Monday, May 17, 2021

Stonehenge Papers: Cold, Hot, White, Lenox Cotton


Legion Stonehenge Aqua Hotpress, White and Lenox Cotton

For the most part, I’ve been happy with Stillman & Birn Beta, which has been my field sketchbook for a couple of years now. Its weight, sizing and cold press texture are well-suited to watercolor pencils, and my favorite softcover format in the 5 ½-by 8 ½-inch size is an ideal urban sketching daily-carry.

Then some new guys came to town. Ever since I reviewed the sample set for the Well-Appointed Desk, I’ve been smitten by some Legion Stonehenge papers. I even started wondering if I’d go back to hand-binding sketchbooks again. The tiny sample pads gave me an idea of the surfaces, but I needed larger sheets to test them fully. (The four papers in this review are available as convenient glued pads or blocks as well as full sheets.) You’ve seen most of these sketches and occasional paper comments in previous posts; this post summarizes my thoughts.

Stonehenge Aqua Coldpress

Kate gave me a couple of sheets of her favorite 140-pound Stonehenge Coldpress that I stitched into an A5-ish sized signature. Beautifully sized for wet media, this all-cotton paper stays amazingly flat even after spritzing. I can see why watercolor painters love it. Although I like paper with a good tooth when using watercolor pencils, ultimately I found this cold press texture to be a bit too strong for my ultra-soft Caran d’Ache Museum Aquarelles. Fine details are especially difficult, and when I leave the watercolor pencils dry, the texture shows more prominently than I like. It’s probably better suited for a harder colored pencil, and obviously, it’s ideal for watercolor paints.

Caran d'Ache Museum Aquarelle on Coldpress. The texture is promiment, especially with dry pencil.

Museum Aquarelle and ArtGraf carbon pencil on Coldpress

Stonehenge Aqua Hotpress

Stonehenge 140-pound Hotpress is the paper that threw me into a tizzy. Other hot press papers I’ve tried have been very smooth, but this all-cotton paper has more texture than most. I can hardly call it a “tooth”; it’s more like a soft finish that feels almost like fabric. With the same delicious sizing and weight that I enjoyed with cold press, maybe hot press would have just the right amount of texture to make my colored pencils happy. Available in a 9-by-12-inch block, it was easy to stitch up a few sheets into a signature. (Paper mystery: Although it’s apparently 140 pound just like the cold press, the hot press is thinner. Why?)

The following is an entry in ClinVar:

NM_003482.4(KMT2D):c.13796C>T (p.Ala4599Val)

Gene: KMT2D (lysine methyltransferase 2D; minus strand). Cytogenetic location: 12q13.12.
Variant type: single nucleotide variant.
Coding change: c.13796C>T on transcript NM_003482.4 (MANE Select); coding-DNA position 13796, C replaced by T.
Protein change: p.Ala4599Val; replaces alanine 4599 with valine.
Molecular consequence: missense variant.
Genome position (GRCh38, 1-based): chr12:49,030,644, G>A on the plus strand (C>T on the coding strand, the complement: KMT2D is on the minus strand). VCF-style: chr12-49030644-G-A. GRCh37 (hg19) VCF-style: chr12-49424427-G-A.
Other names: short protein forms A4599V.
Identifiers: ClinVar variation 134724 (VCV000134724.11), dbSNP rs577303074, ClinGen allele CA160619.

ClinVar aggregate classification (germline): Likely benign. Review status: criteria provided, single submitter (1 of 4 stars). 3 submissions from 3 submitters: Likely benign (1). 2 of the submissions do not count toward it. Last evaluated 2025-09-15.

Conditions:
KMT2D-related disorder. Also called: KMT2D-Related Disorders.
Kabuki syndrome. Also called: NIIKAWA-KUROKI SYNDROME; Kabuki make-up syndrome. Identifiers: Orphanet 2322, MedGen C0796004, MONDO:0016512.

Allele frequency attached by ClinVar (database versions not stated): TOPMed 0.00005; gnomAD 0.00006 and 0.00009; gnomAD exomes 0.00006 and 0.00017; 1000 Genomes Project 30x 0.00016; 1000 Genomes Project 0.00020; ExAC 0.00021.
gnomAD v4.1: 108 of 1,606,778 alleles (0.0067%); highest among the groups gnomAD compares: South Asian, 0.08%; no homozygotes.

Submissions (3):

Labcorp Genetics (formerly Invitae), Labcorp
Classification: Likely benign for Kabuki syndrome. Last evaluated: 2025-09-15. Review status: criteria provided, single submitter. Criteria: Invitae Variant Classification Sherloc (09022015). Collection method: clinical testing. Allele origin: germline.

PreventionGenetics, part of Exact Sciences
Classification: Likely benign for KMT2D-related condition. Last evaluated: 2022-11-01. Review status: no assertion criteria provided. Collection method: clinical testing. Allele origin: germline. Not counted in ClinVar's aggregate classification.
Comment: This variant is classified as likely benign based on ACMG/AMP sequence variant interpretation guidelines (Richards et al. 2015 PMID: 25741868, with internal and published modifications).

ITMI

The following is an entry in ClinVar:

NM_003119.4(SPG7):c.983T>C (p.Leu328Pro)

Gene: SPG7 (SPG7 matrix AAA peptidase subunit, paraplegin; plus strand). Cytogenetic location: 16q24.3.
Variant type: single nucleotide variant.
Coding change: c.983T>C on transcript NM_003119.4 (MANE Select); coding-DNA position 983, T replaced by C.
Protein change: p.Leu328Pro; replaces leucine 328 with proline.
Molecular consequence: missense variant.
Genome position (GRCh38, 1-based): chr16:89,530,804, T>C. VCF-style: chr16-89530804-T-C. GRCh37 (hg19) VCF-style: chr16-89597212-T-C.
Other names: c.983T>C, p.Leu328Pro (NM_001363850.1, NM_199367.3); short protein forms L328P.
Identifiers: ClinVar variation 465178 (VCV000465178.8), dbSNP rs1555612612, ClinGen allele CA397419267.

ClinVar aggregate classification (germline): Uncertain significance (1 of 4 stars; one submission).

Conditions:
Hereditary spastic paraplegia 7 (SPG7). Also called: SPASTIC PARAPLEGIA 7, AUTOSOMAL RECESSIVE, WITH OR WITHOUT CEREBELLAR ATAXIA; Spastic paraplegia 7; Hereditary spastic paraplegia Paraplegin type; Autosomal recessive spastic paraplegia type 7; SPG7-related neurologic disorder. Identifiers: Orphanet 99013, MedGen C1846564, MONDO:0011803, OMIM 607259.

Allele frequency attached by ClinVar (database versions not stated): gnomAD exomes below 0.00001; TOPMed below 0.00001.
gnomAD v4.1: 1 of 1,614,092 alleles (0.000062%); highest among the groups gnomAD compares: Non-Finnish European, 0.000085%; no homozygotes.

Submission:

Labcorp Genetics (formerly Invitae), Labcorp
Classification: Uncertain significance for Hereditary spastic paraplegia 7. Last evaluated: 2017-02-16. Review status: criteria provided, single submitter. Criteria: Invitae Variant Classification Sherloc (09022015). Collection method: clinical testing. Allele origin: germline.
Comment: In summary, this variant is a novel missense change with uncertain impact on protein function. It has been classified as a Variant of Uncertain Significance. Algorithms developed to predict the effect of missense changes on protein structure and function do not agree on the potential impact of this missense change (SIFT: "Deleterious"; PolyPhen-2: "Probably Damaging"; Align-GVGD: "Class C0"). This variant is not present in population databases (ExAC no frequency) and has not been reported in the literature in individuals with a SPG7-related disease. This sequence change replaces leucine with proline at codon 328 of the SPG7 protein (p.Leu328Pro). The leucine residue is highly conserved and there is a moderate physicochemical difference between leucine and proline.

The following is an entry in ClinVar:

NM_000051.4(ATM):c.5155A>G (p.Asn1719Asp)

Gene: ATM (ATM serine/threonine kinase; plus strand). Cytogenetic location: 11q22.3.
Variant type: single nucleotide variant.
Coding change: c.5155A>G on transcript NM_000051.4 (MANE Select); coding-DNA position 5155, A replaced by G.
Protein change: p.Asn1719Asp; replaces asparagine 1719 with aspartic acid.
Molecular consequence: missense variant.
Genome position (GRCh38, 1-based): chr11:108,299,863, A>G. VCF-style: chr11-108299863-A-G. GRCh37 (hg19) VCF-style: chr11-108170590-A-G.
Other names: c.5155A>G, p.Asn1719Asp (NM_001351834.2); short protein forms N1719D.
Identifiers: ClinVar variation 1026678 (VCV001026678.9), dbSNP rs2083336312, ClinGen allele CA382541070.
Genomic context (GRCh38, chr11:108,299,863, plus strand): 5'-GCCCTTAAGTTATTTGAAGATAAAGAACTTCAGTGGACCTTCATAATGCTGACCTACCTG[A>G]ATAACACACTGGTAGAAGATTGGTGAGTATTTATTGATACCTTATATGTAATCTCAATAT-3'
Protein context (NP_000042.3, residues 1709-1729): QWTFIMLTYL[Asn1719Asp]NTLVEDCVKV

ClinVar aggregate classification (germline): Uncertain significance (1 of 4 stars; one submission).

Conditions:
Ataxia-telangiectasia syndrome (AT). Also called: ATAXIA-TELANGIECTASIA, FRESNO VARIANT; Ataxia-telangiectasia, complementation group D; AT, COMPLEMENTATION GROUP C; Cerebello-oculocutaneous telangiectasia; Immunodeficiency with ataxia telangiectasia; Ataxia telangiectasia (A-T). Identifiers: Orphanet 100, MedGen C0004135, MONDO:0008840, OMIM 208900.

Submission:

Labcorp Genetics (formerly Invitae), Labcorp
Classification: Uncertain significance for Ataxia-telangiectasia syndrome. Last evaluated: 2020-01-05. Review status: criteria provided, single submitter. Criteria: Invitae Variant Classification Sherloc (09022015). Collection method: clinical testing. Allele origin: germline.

Indeed, it’s a delightful paper. I tried it with very little water (Starbucks umbrellas and Mt. Rainier) as well as heavily spritzed (foliage), and it takes both techniques beautifully. The smoothness allows fine details when I want them. I could easily use this regularly on location . . . and yet sometimes I miss having a bit more tooth when I sketch foliage. Maybe a tooth more like Beta. . . ? 

Museum Aquarelle on Hotpress

Museum Aquarelle on Hotpress

Museum Aquarelle on Hotpress

Museum Aquarelle on Hotpress

Stonehenge White

I never considered Stonehenge White a serious contender for urban sketching because it’s too lightweight to hold up to much water (it was originally designed for printmaking). I was surprised, though, by how beautifully it took my spritzing technique (the cherry blossoms), at least on one side. Unfortunately, it buckled enough that using the reverse side was unpleasant. With a fabric-like finish similar to hot press, Stonehenge White is a joy to use with dry colored pencils (I used Caran d’Ache Luminance in the neighborhood sketch), which is probably its ideal use.